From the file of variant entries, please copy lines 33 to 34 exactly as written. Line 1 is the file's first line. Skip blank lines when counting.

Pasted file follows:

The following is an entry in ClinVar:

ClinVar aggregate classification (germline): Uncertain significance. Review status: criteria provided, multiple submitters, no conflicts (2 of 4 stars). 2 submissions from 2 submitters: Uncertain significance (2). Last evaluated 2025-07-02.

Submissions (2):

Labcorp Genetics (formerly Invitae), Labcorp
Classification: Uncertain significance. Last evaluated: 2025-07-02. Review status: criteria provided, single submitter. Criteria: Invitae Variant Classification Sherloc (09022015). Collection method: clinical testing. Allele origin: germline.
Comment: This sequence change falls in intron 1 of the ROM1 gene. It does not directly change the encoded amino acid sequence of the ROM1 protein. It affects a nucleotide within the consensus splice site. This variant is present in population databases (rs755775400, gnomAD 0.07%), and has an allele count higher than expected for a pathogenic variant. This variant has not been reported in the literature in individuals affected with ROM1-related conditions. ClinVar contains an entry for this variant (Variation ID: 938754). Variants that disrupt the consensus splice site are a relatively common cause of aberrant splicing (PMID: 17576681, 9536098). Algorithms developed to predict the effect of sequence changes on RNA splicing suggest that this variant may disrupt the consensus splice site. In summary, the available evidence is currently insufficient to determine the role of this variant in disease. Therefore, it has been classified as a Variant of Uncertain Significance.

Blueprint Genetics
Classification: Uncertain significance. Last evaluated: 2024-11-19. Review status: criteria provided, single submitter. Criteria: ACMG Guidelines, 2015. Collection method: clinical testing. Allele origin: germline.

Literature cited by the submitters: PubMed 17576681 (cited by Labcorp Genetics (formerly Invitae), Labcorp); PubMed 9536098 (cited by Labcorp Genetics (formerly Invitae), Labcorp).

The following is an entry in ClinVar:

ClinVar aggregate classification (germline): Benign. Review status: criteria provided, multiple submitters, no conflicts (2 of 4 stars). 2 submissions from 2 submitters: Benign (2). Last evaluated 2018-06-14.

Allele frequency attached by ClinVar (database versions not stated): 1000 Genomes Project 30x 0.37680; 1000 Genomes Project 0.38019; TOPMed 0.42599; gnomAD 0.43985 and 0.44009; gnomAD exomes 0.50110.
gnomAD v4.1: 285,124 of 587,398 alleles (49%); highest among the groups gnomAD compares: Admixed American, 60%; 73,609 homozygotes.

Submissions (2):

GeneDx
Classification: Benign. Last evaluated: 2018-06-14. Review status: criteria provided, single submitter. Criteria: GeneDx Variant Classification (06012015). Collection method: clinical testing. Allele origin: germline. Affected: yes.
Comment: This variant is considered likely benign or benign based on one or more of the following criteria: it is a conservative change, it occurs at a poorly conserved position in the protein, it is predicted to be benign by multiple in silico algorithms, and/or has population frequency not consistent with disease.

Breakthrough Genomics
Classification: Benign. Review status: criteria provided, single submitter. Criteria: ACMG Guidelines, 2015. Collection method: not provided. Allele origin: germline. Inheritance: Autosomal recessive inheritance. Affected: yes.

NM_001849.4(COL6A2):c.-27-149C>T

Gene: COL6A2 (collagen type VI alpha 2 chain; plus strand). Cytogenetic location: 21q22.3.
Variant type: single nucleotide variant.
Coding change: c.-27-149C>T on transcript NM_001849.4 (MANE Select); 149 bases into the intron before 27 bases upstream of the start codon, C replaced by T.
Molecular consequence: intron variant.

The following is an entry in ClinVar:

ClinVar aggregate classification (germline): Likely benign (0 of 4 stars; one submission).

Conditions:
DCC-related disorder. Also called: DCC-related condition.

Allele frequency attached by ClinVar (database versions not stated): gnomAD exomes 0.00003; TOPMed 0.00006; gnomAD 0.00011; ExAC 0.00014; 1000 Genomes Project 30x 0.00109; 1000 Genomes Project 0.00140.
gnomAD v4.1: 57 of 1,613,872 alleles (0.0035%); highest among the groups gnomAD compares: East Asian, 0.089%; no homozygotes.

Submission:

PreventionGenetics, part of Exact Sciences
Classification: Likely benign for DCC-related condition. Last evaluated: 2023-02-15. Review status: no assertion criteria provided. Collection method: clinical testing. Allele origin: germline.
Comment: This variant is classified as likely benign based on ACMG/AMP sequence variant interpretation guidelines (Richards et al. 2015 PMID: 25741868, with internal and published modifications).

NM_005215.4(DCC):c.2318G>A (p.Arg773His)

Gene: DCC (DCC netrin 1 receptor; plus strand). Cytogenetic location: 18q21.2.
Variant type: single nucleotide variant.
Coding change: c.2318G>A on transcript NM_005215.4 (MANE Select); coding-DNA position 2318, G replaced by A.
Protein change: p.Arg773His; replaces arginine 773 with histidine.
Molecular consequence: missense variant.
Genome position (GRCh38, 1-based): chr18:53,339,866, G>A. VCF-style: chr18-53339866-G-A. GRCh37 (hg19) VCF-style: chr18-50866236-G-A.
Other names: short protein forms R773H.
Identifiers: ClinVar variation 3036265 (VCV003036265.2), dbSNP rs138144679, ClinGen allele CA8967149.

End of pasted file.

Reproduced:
Classification: Likely benign for DCC-related condition. Last evaluated: 2023-02-15. Review status: no assertion criteria provided. Collection method: clinical testing. Allele origin: germline.
Comment: This variant is classified as likely benign based on ACMG/AMP sequence variant interpretation guidelines (Richards et al. 2015 PMID: 25741868, with internal and published modifications).